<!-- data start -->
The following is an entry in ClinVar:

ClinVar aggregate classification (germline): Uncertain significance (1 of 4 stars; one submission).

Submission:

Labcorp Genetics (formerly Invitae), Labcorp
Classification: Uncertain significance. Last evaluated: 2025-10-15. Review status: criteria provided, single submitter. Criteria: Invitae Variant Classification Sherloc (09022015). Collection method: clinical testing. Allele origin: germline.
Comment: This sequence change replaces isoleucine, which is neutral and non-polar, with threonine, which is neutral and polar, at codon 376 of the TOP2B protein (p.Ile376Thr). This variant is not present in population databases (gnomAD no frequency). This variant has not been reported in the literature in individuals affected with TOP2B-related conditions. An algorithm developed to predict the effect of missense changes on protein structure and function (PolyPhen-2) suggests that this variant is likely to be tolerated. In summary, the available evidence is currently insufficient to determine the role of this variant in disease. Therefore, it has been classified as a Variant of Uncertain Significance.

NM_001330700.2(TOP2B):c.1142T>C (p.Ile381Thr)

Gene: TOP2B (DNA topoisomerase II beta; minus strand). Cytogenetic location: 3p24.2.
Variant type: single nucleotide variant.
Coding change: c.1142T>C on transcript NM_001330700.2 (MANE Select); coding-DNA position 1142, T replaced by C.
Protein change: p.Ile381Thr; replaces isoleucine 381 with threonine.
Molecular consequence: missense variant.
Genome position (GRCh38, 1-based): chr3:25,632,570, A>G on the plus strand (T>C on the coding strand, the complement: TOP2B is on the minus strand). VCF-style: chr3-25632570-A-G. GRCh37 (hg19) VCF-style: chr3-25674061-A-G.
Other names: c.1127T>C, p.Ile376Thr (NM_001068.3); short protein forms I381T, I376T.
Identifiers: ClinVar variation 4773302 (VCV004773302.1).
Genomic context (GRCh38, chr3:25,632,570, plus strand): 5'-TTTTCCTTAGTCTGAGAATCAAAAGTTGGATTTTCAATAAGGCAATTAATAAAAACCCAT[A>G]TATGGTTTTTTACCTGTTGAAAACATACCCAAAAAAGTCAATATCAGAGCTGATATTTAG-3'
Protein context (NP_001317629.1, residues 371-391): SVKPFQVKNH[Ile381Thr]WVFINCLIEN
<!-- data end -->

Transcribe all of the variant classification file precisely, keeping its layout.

The following is an entry in ClinVar:

ClinVar aggregate classification (germline): Uncertain significance (1 of 4 stars; one submission).

Submission:

Labcorp Genetics (formerly Invitae), Labcorp
Classification: Uncertain significance. Last evaluated: 2025-10-15. Review status: criteria provided, single submitter. Criteria: Invitae Variant Classification Sherloc (09022015). Collection method: clinical testing. Allele origin: germline.
Comment: This sequence change replaces isoleucine, which is neutral and non-polar, with threonine, which is neutral and polar, at codon 376 of the TOP2B protein (p.Ile376Thr). This variant is not present in population databases (gnomAD no frequency). This variant has not been reported in the literature in individuals affected with TOP2B-related conditions. An algorithm developed to predict the effect of missense changes on protein structure and function (PolyPhen-2) suggests that this variant is likely to be tolerated. In summary, the available evidence is currently insufficient to determine the role of this variant in disease. Therefore, it has been classified as a Variant of Uncertain Significance.

NM_001330700.2(TOP2B):c.1142T>C (p.Ile381Thr)

Gene: TOP2B (DNA topoisomerase II beta; minus strand). Cytogenetic location: 3p24.2.
Variant type: single nucleotide variant.
Coding change: c.1142T>C on transcript NM_001330700.2 (MANE Select); coding-DNA position 1142, T replaced by C.
Protein change: p.Ile381Thr; replaces isoleucine 381 with threonine.
Molecular consequence: missense variant.
Genome position (GRCh38, 1-based): chr3:25,632,570, A>G on the plus strand (T>C on the coding strand, the complement: TOP2B is on the minus strand). VCF-style: chr3-25632570-A-G. GRCh37 (hg19) VCF-style: chr3-25674061-A-G.
Other names: c.1127T>C, p.Ile376Thr (NM_001068.3); short protein forms I381T, I376T.
Identifiers: ClinVar variation 4773302 (VCV004773302.1).
Genomic context (GRCh38, chr3:25,632,570, plus strand): 5'-TTTTCCTTAGTCTGAGAATCAAAAGTTGGATTTTCAATAAGGCAATTAATAAAAACCCAT[A>G]TATGGTTTTTTACCTGTTGAAAACATACCCAAAAAAGTCAATATCAGAGCTGATATTTAG-3'
Protein context (NP_001317629.1, residues 371-391): SVKPFQVKNH[Ile381Thr]WVFINCLIEN